A view in Great Smoky Mountains National Park.
Photo by Zoë Symon

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Quarter Trail Update: Let it Snow (Zoë's AT Hike Part 4)

This post was originally written for The Trek during my 2016 Appalachian Trail thru-hike. Since I was so terrible about updating my Trek blog, I published one massive update (in multiple parts) that covered the first 550 miles of my hike. This is the second part of that update.

Zoë Symon       Trip Report       01/13/2020

Zoë Symon

Trip Report

01/13/2020

Originally written for The Trek. See the original post here


The first snow

As we spent time lounging at the NOC, the weather worsened. It started to drizzle the day we left, and by that evening, it was snowing. It’s good that shelters are so warm when they’re packed full of people! We met a whole new crew of people that evening who we’ve continued to see on the trail since.

A snow-covered trail winds through a forest also covered in snow.

A snow-covered trail.
Photo by Zoë Symon

The next day was a day of beautiful weather. Walking through the snowy forest was a new and incredible experience for me, one that I definitely enjoyed. With the weather picking back up again, the snow melted pretty fast, just in time for us to reach Fontana and the Great Smoky Mountains National Park.

The Smokies

After spending the night in Fontana, we hitched back to the trail to do the short section to the park’s entrance. The hike up to elevation was intense, especially with a fresh resupply, but at the top we were treated to a climb up a fire tower and great views all around.

We must have been hiking through the smokies during a spring break week, because all the shelters were packed. It definitely kept the shelters warmer, but it also meant that some people who would have been too many in the shelter had to disregard park regulations and tent in the vicinity.

A golden light filters through trees onto a trail through the forest.

A rare moment of light in the Smokies.
Photo by Zoë Symon

The Smokies were beautiful. We had misty, damp weather almost every day, but it leant a depth to the scenery that was mesmerizing. The beautiful sights like Charlie’s Bunion and Clingman’s Dome were too many to count. I was sad to leave the park and descend back to a part of the trail closer to civilization.

However, even after leaving the Smokies, the landmarks and views continued to be incredible. We got to Max Patch a couple days later and were able to enjoy a beautiful sunset (with trail magic), and a good sunrise the next morning.

After Max Patch, I was incredibly lucky and got the chance to relax, slackpack, and cook and eat delicious food in Hot Springs, thanks to the welcoming family of one of my fellow hikers. There was a hot tub, a soft bed, and multiple home-cooked meals.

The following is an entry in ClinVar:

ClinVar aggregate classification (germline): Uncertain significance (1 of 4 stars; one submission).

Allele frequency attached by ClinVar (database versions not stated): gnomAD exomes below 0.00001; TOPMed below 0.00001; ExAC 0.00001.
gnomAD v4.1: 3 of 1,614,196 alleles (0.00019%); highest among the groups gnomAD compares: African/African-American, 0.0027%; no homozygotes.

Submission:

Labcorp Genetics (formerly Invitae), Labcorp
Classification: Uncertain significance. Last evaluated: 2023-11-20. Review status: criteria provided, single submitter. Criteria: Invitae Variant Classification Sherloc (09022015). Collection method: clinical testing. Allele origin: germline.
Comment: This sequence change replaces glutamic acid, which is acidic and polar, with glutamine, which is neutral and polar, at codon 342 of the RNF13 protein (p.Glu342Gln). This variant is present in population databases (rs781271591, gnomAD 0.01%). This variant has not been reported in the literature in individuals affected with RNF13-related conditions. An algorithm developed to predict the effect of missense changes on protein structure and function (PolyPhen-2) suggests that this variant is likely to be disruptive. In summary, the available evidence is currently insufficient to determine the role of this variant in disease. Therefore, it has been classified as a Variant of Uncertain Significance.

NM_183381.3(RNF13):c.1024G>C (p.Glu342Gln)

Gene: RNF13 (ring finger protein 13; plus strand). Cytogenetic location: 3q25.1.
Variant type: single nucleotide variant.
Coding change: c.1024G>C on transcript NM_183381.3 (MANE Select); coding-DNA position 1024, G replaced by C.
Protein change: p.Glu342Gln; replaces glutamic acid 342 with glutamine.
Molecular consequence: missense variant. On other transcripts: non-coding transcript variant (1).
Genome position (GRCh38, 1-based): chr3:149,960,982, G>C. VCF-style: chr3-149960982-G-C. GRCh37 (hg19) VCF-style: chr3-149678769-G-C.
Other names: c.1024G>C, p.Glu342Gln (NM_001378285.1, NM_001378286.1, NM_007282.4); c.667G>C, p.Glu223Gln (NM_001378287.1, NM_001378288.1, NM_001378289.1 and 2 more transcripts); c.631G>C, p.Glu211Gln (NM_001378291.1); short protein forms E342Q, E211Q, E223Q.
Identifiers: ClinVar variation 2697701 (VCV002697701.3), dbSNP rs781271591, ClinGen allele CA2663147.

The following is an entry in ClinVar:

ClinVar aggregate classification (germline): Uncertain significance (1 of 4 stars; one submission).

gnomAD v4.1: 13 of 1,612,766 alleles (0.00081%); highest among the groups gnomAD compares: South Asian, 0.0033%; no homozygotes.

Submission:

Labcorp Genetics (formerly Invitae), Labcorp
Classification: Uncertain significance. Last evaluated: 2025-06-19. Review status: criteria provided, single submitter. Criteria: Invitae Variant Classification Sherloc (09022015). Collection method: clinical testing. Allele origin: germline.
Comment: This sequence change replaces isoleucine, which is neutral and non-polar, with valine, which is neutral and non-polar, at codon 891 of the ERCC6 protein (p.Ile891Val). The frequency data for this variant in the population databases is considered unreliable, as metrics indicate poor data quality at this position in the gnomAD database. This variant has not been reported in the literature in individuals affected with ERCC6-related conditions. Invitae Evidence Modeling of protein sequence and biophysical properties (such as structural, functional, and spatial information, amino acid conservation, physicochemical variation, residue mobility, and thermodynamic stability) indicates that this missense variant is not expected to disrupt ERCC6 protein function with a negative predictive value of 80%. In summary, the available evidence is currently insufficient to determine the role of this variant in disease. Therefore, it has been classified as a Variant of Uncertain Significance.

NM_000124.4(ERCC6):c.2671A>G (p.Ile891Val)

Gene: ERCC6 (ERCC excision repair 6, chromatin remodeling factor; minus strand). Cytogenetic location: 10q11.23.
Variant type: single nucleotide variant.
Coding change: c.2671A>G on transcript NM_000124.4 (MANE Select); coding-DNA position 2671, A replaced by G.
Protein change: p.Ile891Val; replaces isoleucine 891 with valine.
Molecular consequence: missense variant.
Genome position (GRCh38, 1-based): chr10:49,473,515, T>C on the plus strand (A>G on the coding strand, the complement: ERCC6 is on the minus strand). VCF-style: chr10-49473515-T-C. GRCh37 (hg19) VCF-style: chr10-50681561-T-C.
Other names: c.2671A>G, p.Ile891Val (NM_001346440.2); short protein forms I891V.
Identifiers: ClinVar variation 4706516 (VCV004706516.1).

The next days brought a hilarious and brief stop at a new hiker hostel called Hiker Paradise, a cold stay at a shelter with a beautiful location, and a descent off the mountain into Erwin, TN.

A group of hikers and their gear sit in a meadow.

When hikers find sunshine.
Photo by Zoë Symon


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Appalachian Trail

The Appalachian Trail is one of the oldest National Scenic Trails in the US. Its path takes you from Springer Mountain in Georgia to Mt. Katahdin in Maine.

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2200 mi (3540 km)      $59.99 full guide

Pennsylvania, Appalachian Trail
Photo by Zoë Symon

Pennsylvania, Appalachian Trail
Photo by Zoë Symon

Appalachian Trail

The Appalachian Trail is one of the oldest National Scenic Trails in the US. Its path takes you from Springer Mountain in Georgia to Mt. Katahdin in Maine.

2200 mi (3540 km)

$59.99 full guide

Learn more

Get our trail guide for this area!

About the Author

A woman wearing glasses sits in front of a bamboo grove.

Zoë Symon

Zoë grew up in North Carolina and first heard of the Appalachian Trail during her time in college. In 2016, she took a leave of absence from her job and thru-hiked the trail. This adventure fostered her love for the outdoors and for hiking. Currently, she explores the public lands of Oregon. In 2017 she joined the team at Atlas Guides as Creative Director. She spends her days improving experiences for all our users.